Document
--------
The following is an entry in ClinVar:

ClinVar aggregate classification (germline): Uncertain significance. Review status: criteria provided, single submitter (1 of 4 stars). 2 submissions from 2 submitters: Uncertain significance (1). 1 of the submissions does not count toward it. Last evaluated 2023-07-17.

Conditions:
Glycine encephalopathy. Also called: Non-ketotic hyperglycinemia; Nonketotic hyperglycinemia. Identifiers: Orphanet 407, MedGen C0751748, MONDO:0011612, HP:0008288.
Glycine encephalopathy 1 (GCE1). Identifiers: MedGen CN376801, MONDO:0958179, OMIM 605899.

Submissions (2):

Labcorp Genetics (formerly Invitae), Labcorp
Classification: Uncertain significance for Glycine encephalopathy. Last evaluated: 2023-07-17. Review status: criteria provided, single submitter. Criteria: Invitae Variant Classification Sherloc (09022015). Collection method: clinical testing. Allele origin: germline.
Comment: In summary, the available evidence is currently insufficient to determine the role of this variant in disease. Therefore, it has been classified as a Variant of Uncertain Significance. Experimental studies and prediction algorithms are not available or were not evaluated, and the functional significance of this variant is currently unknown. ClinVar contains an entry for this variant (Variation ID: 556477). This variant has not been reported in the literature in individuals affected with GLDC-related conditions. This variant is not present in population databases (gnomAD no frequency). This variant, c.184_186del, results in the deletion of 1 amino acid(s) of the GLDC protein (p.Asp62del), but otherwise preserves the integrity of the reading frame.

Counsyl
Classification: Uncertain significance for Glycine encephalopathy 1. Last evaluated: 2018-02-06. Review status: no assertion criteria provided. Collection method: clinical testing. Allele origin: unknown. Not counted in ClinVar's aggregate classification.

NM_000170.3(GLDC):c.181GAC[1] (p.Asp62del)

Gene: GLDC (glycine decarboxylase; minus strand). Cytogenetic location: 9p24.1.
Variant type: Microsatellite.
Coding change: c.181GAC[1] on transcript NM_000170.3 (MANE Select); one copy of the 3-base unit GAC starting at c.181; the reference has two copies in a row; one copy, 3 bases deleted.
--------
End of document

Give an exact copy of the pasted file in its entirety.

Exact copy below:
The following is an entry in ClinVar:

ClinVar aggregate classification (germline): Uncertain significance. Review status: criteria provided, single submitter (1 of 4 stars). 2 submissions from 2 submitters: Uncertain significance (1). 1 of the submissions does not count toward it. Last evaluated 2023-07-17.

Conditions:
Glycine encephalopathy. Also called: Non-ketotic hyperglycinemia; Nonketotic hyperglycinemia. Identifiers: Orphanet 407, MedGen C0751748, MONDO:0011612, HP:0008288.
Glycine encephalopathy 1 (GCE1). Identifiers: MedGen CN376801, MONDO:0958179, OMIM 605899.

Submissions (2):

Labcorp Genetics (formerly Invitae), Labcorp
Classification: Uncertain significance for Glycine encephalopathy. Last evaluated: 2023-07-17. Review status: criteria provided, single submitter. Criteria: Invitae Variant Classification Sherloc (09022015). Collection method: clinical testing. Allele origin: germline.
Comment: In summary, the available evidence is currently insufficient to determine the role of this variant in disease. Therefore, it has been classified as a Variant of Uncertain Significance. Experimental studies and prediction algorithms are not available or were not evaluated, and the functional significance of this variant is currently unknown. ClinVar contains an entry for this variant (Variation ID: 556477). This variant has not been reported in the literature in individuals affected with GLDC-related conditions. This variant is not present in population databases (gnomAD no frequency). This variant, c.184_186del, results in the deletion of 1 amino acid(s) of the GLDC protein (p.Asp62del), but otherwise preserves the integrity of the reading frame.

Counsyl
Classification: Uncertain significance for Glycine encephalopathy 1. Last evaluated: 2018-02-06. Review status: no assertion criteria provided. Collection method: clinical testing. Allele origin: unknown. Not counted in ClinVar's aggregate classification.

NM_000170.3(GLDC):c.181GAC[1] (p.Asp62del)

Gene: GLDC (glycine decarboxylase; minus strand). Cytogenetic location: 9p24.1.
Variant type: Microsatellite.
Coding change: c.181GAC[1] on transcript NM_000170.3 (MANE Select); one copy of the 3-base unit GAC starting at c.181; the reference has two copies in a row; one copy, 3 bases deleted.